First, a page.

Reflections on a Callback: Acting is Living

What does it mean to act?

Acting is taking action. We do. Become. Actors inhabit the skins of other people (temporarily) and go about that character’s business of doing stuff. Typically that “doing” is pretty awesome. Or eventful. Heightened. Not run of the mill. Other wise, why bother? Why pay the price of admission?

When you audition, especially when you callback, you need to live the part. BE the character. I had a strange realization the other day at a producer callback for feature film: I, David, was playing the role of auditioner, but the character I was playing (living, rather) wanted nothing to do with the audition. He was in a completely different reality.

Now, not to digress, but I was not “in character” in the waiting room. I am a bit of a Method actor – well, to clarify, I study and practice the techniques passed down by Stanislavski and his “System,” –  and while some people tend to think that Method acting means never getting out of character (it does not mean that – please review your Strasberg), I usually am my nervous self in the waiting room, and a slightly more composed version of me when I enter the casting room. Now, certainly, I do my homework to develop the WHO AM I? portion of the role, but the character usually does not emerge until I walk towards the casting room. And then, only slightly. I like to greet the auditors as “me,” then disappear (so to speak) as quickly as possible. Or, perhaps, I open up. Open up and let the character come through. “Character emerges” as Steven Anderson likes to say.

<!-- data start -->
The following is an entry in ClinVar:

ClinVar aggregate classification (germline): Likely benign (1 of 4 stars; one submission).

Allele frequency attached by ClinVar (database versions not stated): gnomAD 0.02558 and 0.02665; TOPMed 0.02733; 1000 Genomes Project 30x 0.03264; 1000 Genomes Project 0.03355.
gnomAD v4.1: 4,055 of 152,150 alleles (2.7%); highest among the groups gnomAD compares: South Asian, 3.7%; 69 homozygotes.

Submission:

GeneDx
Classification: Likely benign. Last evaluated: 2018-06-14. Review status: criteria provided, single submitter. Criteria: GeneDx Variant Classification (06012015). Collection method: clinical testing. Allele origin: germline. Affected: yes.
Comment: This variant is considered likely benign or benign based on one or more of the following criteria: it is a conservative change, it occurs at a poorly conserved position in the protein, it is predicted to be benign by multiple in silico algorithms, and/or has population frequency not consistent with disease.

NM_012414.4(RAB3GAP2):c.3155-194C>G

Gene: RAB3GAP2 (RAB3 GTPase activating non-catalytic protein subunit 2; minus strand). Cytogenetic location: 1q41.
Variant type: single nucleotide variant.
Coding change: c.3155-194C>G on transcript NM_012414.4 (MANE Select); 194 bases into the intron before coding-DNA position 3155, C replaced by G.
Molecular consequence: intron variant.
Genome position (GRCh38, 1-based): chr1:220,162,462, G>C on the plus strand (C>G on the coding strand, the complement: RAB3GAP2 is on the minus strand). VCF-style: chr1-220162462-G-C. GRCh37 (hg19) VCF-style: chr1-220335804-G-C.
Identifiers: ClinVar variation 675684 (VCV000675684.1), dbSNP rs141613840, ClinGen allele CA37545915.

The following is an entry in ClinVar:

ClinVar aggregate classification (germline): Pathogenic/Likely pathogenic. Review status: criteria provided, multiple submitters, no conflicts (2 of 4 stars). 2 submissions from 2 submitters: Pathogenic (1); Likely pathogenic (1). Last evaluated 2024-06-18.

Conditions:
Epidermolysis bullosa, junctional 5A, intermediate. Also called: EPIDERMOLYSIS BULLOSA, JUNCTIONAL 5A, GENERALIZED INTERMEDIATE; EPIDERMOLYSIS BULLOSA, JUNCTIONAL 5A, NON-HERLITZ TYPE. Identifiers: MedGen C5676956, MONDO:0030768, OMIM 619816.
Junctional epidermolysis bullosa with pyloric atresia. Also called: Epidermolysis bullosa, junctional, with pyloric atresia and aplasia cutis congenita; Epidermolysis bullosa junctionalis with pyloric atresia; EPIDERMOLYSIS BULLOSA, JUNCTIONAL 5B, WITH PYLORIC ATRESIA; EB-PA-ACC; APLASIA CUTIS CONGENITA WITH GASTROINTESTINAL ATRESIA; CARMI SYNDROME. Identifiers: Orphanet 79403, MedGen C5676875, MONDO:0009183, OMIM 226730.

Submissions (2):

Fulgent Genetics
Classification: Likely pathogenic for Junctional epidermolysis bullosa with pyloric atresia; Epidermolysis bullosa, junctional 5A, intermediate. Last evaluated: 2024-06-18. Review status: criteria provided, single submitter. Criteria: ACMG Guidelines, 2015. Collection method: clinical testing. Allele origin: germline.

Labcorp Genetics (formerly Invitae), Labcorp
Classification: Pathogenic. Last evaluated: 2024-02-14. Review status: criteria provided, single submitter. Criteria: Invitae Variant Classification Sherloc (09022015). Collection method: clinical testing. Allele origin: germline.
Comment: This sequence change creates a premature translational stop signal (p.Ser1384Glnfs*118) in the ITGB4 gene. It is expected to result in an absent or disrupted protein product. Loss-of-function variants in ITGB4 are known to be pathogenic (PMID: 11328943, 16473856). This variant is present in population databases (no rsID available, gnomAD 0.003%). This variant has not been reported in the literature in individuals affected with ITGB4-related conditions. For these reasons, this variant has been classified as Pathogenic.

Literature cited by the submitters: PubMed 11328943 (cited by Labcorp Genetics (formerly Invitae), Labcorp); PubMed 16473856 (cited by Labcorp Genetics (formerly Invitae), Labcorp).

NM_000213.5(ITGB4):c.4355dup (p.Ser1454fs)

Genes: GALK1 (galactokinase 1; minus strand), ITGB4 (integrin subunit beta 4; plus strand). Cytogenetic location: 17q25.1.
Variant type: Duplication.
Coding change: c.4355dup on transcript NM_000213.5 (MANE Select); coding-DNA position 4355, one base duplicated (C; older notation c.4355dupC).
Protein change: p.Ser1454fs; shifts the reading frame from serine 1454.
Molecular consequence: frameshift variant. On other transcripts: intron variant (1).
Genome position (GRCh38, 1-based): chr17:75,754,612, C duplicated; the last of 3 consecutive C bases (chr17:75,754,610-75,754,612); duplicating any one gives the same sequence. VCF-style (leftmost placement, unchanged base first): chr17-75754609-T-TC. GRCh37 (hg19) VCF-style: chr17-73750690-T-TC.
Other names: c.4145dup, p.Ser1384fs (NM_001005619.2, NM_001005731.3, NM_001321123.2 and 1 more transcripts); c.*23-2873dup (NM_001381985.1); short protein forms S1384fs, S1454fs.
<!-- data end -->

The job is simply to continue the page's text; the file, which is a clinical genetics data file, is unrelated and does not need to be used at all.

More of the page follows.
Getting back on track: During this producer callback (which was my second read for the role), I did not hold the sides. This is still a debated topic – to hold or not to hold – and this was only the second time I have ever auditioned on camera without sides in my hand. I tell you, not having the sides really helped me. I was able to listen to the reader more, and work from moment to moment with more clarity. I was able to be the role more fully without the sides. I was the character, not the performer. I think. Or, so it seemed. It helped that the scene was short (about a page) and well written. It was a risk, indeed, but a risk I cannot wait to take again.

So, if someone asks me, “should I hold the sides at a callback,” I will happily answer, “It depends.”

Thanks for reading.

3 thoughts on “Reflections on a Callback: Acting is Living

  1. Just a thought…in terms of your nerves. I’ve never used the term “auditors” and, for me, it has quite a sting to it. They sound scary and intimidating. Why not refer to them as “film makers”. YOU, as an actor, are a film maker too. We are all in the same boat and are working together to make a wonderful piece of magic (hopefully!).

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